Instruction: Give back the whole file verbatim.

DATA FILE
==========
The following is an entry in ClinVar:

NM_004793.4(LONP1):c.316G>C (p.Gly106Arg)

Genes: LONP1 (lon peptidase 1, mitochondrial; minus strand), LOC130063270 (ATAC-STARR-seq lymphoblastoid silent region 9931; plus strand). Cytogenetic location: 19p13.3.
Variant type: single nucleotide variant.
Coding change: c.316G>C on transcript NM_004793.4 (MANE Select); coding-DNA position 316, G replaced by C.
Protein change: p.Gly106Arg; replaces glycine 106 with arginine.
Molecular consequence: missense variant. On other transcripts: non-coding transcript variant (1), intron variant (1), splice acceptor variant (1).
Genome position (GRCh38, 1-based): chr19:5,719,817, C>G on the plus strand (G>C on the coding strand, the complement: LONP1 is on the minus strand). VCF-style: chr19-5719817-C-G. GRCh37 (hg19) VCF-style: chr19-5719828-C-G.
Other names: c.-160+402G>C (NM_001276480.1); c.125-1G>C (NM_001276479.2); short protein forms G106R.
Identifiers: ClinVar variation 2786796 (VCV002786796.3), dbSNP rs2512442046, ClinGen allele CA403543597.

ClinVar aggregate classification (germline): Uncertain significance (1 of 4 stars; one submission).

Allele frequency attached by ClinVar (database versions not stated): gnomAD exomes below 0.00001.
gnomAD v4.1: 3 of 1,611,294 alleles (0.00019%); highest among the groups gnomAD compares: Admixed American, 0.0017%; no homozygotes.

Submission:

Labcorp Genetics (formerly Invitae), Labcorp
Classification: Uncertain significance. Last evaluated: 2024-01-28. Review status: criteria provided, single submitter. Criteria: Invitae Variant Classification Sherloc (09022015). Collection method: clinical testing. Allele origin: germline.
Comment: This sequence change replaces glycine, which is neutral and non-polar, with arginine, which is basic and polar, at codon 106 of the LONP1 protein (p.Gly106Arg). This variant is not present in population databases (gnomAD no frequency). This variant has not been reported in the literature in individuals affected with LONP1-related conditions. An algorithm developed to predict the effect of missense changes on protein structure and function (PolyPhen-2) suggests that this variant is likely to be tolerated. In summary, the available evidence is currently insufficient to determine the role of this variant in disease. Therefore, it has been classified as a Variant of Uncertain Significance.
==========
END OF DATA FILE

The following is an entry in ClinVar:

NM_004793.4(LONP1):c.316G>C (p.Gly106Arg)

Genes: LONP1 (lon peptidase 1, mitochondrial; minus strand), LOC130063270 (ATAC-STARR-seq lymphoblastoid silent region 9931; plus strand). Cytogenetic location: 19p13.3.
Variant type: single nucleotide variant.
Coding change: c.316G>C on transcript NM_004793.4 (MANE Select); coding-DNA position 316, G replaced by C.
Protein change: p.Gly106Arg; replaces glycine 106 with arginine.
Molecular consequence: missense variant. On other transcripts: non-coding transcript variant (1), intron variant (1), splice acceptor variant (1).
Genome position (GRCh38, 1-based): chr19:5,719,817, C>G on the plus strand (G>C on the coding strand, the complement: LONP1 is on the minus strand). VCF-style: chr19-5719817-C-G. GRCh37 (hg19) VCF-style: chr19-5719828-C-G.
Other names: c.-160+402G>C (NM_001276480.1); c.125-1G>C (NM_001276479.2); short protein forms G106R.
Identifiers: ClinVar variation 2786796 (VCV002786796.3), dbSNP rs2512442046, ClinGen allele CA403543597.

ClinVar aggregate classification (germline): Uncertain significance (1 of 4 stars; one submission).

Allele frequency attached by ClinVar (database versions not stated): gnomAD exomes below 0.00001.
gnomAD v4.1: 3 of 1,611,294 alleles (0.00019%); highest among the groups gnomAD compares: Admixed American, 0.0017%; no homozygotes.

Submission:

Labcorp Genetics (formerly Invitae), Labcorp
Classification: Uncertain significance. Last evaluated: 2024-01-28. Review status: criteria provided, single submitter. Criteria: Invitae Variant Classification Sherloc (09022015). Collection method: clinical testing. Allele origin: germline.
Comment: This sequence change replaces glycine, which is neutral and non-polar, with arginine, which is basic and polar, at codon 106 of the LONP1 protein (p.Gly106Arg). This variant is not present in population databases (gnomAD no frequency). This variant has not been reported in the literature in individuals affected with LONP1-related conditions. An algorithm developed to predict the effect of missense changes on protein structure and function (PolyPhen-2) suggests that this variant is likely to be tolerated. In summary, the available evidence is currently insufficient to determine the role of this variant in disease. Therefore, it has been classified as a Variant of Uncertain Significance.